It may be the most fundamental of all existential questions: Who am I?
In the physical world, the answer varies given the multiple roles we play in our family, professional and social lives. In the digital world, we often create our own digital identity and shape it with the choices we make online.
And that’s a big cybersecurity problem. Identity and access management (IAM) isn’t just an element of security; it’s at the very core of it. The goal of any security solution is to empower defenders and keep attackers out — or at least to detect threats and limit their impact. Doing so first requires knowing who’s online.
Connecting the Real World to the Digital World
As the well-known speaker Jacoba Sieders noted, identity is “deep, broad and large.” Identity has as many facets as a diamond and appears different depending on the angle you view it from. In many ways, it’s more art than science.
To connect the real world to the digital world, we can create digital identity models. These logical models represent a person with different attributes, characteristics and goals. Subsets of these can be related to different contexts — for example, buying goods at a company, working for an enterprise, etc. — and are often referred to as personae.
The persona in an IT environment would incorporate attributes assigned to that entity, such as name, organizational unit and unique identifier, to reliably connect the digital identity with the real-world identity. This persona would also include assigned entitlements, user accounts, and access rights, such as Active Directory group memberships, SAP roles and Lightweight Directory Access Protocol (LDAP) groups.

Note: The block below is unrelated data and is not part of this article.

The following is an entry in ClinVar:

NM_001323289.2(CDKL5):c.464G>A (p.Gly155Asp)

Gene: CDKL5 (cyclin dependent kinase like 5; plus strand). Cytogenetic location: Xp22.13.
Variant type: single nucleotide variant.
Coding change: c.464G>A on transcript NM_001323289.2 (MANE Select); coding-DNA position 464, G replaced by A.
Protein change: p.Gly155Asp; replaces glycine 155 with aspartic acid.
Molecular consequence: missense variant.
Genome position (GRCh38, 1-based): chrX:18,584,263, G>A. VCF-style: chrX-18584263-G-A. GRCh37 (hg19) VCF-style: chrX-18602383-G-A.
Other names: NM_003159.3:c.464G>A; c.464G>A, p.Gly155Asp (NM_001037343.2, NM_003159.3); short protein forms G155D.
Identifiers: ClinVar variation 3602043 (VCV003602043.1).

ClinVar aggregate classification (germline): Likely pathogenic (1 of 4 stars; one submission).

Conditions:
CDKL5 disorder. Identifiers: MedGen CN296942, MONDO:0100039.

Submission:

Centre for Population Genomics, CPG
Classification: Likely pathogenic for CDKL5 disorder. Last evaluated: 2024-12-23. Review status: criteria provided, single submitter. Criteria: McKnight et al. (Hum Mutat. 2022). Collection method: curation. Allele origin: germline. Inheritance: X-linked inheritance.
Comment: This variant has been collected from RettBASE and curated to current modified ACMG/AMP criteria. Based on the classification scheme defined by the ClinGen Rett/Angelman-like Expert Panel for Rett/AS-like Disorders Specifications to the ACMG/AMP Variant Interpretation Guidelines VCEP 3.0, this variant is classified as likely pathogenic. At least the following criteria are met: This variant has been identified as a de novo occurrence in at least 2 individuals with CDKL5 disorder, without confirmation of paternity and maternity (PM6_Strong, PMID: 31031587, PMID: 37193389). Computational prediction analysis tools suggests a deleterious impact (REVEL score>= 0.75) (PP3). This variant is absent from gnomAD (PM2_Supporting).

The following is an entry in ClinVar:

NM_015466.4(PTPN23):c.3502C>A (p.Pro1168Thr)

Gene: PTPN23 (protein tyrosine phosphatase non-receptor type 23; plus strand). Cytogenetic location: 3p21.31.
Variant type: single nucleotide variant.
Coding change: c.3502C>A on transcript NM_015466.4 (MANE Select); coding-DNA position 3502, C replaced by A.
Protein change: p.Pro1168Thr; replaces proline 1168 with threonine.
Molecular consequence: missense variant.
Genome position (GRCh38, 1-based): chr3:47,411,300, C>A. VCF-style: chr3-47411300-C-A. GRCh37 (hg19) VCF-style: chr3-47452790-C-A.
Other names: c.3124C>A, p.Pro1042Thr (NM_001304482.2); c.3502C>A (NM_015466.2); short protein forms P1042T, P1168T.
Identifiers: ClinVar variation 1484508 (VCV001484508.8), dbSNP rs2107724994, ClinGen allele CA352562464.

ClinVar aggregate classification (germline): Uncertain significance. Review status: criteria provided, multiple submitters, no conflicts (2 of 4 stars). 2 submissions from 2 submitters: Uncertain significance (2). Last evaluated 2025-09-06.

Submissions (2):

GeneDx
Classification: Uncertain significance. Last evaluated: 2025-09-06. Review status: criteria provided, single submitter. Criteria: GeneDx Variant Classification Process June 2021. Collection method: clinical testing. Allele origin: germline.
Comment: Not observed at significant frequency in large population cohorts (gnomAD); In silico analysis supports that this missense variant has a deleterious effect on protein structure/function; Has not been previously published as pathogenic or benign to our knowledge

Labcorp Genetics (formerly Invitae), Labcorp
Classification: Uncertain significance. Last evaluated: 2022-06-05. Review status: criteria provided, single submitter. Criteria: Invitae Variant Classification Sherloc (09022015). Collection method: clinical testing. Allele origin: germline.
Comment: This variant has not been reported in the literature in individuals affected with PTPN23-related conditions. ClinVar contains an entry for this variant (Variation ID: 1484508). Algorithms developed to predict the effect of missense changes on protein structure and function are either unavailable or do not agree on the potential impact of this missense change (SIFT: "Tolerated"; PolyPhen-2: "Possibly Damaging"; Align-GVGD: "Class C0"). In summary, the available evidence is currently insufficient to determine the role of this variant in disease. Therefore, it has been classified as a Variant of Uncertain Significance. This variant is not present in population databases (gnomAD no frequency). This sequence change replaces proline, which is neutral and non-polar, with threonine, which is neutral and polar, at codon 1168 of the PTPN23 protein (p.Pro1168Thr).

Reuse Your Digital Identity Models
In the digital world, who you are determines what you can do, where you can go and how much freedom you have to access functions in the enterprise; it’s the security equivalent of “Halt! Who goes there?”
Not only are digital identity models useful, they are also reusable. When you craft a model, you create processes and procedures around a persona. Is this user a joiner, mover or leaver in the organization? Is he or she changing positions? Relevant technical support can then be built around processes such as provisioning, authentication and authorization.
Rinse and repeat for other entities, such as servers, applications, smart meters and other internet of things (IoT) devices. Even if you have to adapt some technology, the model should still stand, and you’ll end up with better identity management.
Identity Is at the Heart of Cybersecurity
Last year, I attended the KuppingerCole European Identity and Cloud Conference where I met Pamela Dingle, one of the founders of the Women in Identity group. With growing support for women in the cybersecurity industry, I was curious why there was a need for a special group centered around identity. The conversations I had solidified in my mind that everything in security is related to identity.
These wise women are not operating in a silo, but instead are sharing ideas and experiences that get to the heart of cybersecurity. In addition to Pamela and Jacoba, I’d like to thank Barbara Mandl, Vivian Haag and Kim Cameron — author of “The Laws of Identity” — for sharing their expertise.
As the Charter of Trust expands and more major companies sign on to protect our digital world, it’s important to remember that identity and access management is critical to the foundation.
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